FOR HIS latest New Yorker cover, go-to political artist Barry Blitt puts a creative spin on “white space."

Blitt’s illustration, titled “Welcome to Congress,” depicts a dominant swath of literally white men that begins to yield to a splash of color as women enter the picture.

The image reflects the fact that a record number of women are heading to Capitol Hill. “The women who ran this year were remarkably diverse — black, Latina, Native American,” The Washington Post’s Mary Jordan wrote.


"Welcome to Congress," by Barry Blitt. (The New Yorker 2018) (by Barry Blitt. (The New Yorker 2018))

“In all the rancor and madness of the past few weeks — hell, the past few years — it appears we’ve just lived through a nice moment,” Blitt told New Yorker art editor Françoise Mouly in a story on the magazine’s website.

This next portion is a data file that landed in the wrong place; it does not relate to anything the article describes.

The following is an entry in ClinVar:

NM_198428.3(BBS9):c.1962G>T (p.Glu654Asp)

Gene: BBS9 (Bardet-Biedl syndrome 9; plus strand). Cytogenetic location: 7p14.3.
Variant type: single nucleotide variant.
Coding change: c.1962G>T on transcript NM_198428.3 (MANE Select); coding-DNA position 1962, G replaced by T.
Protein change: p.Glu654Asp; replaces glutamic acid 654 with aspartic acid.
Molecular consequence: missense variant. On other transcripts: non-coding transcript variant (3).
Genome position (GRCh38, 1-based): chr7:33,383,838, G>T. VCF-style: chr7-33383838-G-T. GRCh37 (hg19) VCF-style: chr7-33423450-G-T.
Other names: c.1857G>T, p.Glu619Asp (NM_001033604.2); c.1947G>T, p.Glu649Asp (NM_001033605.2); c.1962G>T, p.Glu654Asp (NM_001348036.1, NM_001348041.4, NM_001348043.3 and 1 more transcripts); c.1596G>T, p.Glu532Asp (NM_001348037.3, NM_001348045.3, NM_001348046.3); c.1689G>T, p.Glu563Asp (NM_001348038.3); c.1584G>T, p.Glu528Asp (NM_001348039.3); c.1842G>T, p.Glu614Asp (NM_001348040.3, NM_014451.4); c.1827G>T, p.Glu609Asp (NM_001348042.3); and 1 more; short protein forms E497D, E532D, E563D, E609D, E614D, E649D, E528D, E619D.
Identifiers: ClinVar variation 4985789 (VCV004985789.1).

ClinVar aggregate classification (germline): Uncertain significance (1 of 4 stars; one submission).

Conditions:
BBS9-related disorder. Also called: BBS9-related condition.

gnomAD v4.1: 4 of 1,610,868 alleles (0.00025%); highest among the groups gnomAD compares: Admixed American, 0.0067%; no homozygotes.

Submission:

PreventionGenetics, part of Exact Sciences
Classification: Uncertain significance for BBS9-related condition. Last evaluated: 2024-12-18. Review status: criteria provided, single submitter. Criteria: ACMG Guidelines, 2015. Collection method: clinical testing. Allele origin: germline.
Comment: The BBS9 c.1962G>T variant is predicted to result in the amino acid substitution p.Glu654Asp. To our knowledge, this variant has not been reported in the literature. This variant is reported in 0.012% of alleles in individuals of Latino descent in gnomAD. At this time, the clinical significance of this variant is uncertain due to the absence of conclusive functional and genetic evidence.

“We spent two years hoping for a momentous shift on the midterm Election Day, but when Wednesday came, the hoped-for blue wave had failed to materialize,” Mouly tells The Washington Post’s Comic Riffs. “Artists sent dozens of sketches, each trying to capture a moment that was shifting ceaselessly.

“In the end,” she continues, “we went for Blitt’s witty drawing. It captures the one thing we all want to hold on to: The future is here, bringing fresh air in an oppressively stale room.”

Blitt’s prominent political covers over the years include the fist-bumping Obamas (“The Politics of Fear”) and Trump as beauty-pageant contestant (“Miss Congeniality”). And last year they were collected in the hardcover retrospective “Blitt.”